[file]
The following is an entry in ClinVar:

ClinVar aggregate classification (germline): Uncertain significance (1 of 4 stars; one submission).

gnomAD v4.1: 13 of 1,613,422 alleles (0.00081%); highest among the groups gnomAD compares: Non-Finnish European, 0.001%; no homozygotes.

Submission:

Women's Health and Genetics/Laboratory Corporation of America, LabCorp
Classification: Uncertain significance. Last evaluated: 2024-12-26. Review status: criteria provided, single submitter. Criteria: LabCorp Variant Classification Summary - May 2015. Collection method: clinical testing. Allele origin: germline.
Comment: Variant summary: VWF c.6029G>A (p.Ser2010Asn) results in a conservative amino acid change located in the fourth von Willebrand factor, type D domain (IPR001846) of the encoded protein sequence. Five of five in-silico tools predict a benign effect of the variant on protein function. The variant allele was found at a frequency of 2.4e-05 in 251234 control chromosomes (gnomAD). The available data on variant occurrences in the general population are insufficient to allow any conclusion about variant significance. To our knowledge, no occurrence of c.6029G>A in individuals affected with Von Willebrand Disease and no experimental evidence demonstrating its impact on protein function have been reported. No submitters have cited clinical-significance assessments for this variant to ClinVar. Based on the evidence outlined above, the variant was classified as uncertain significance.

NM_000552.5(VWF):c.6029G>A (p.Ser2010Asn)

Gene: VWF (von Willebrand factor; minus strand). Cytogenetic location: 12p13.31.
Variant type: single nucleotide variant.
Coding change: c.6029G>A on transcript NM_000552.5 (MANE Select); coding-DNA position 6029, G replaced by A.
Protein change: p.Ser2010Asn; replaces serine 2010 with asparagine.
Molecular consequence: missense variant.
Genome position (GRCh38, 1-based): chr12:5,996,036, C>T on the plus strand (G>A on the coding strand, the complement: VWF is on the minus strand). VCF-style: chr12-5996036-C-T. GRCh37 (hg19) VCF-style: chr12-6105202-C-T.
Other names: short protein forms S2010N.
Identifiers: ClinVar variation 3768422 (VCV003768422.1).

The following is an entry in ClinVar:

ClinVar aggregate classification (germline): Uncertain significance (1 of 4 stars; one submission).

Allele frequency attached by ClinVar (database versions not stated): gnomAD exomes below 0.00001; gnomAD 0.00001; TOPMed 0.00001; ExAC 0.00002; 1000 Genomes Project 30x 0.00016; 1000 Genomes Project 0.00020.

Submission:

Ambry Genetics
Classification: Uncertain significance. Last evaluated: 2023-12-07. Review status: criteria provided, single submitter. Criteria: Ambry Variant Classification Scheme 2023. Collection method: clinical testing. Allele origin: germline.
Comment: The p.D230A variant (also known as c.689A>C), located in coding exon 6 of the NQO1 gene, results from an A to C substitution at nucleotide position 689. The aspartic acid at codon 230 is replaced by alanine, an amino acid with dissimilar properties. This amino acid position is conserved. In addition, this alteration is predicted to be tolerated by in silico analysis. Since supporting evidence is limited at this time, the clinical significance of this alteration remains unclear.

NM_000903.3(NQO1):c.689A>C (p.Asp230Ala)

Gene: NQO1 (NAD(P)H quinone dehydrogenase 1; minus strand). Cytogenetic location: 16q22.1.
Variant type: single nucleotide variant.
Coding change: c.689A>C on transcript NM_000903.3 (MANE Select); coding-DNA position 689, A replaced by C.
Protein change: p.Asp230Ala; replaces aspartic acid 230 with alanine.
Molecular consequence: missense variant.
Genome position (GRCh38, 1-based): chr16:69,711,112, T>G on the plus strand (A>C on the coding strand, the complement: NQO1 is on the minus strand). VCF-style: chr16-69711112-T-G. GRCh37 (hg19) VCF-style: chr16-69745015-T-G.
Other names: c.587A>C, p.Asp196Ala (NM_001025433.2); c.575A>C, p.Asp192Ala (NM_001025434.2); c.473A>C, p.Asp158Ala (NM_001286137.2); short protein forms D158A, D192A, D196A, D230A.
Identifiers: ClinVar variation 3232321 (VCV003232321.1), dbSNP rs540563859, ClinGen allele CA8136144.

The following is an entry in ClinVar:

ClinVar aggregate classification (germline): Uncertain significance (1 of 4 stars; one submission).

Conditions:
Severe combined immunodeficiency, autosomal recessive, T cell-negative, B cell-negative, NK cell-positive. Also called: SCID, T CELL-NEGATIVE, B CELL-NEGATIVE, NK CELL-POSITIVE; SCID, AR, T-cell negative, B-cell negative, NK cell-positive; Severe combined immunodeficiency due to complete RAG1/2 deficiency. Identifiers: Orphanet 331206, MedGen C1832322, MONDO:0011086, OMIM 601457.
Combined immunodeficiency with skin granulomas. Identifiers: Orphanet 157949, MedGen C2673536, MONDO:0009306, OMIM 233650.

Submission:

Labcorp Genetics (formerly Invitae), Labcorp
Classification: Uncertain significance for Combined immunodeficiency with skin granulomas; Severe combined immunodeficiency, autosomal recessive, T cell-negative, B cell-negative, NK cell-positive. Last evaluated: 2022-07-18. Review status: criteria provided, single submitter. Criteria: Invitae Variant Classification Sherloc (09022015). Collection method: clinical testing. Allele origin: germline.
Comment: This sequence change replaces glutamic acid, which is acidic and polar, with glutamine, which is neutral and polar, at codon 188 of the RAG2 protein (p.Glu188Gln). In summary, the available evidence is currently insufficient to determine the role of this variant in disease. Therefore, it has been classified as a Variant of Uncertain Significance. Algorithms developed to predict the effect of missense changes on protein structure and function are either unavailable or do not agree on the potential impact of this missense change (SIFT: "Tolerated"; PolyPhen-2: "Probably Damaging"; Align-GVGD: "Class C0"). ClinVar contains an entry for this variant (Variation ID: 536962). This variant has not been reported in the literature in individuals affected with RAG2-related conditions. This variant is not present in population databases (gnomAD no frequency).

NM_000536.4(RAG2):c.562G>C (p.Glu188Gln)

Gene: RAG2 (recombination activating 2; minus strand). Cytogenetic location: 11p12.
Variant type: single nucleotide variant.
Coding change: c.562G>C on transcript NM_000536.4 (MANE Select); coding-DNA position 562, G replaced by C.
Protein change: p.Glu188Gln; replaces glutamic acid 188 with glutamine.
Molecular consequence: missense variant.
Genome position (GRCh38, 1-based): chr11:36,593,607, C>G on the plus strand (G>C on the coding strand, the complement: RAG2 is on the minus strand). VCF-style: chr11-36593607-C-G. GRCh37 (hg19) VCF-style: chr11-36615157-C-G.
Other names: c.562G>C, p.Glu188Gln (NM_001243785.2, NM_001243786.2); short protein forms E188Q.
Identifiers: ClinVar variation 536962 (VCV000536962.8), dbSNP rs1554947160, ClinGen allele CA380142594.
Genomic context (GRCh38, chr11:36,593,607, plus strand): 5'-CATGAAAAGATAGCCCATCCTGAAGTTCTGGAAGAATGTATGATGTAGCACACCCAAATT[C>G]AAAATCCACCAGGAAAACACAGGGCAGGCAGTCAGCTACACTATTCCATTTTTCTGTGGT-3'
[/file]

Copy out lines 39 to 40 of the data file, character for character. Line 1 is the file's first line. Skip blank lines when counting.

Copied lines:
Labcorp Genetics (formerly Invitae), Labcorp
Classification: Uncertain significance for Combined immunodeficiency with skin granulomas; Severe combined immunodeficiency, autosomal recessive, T cell-negative, B cell-negative, NK cell-positive. Last evaluated: 2022-07-18. Review status: criteria provided, single submitter. Criteria: Invitae Variant Classification Sherloc (09022015). Collection method: clinical testing. Allele origin: germline.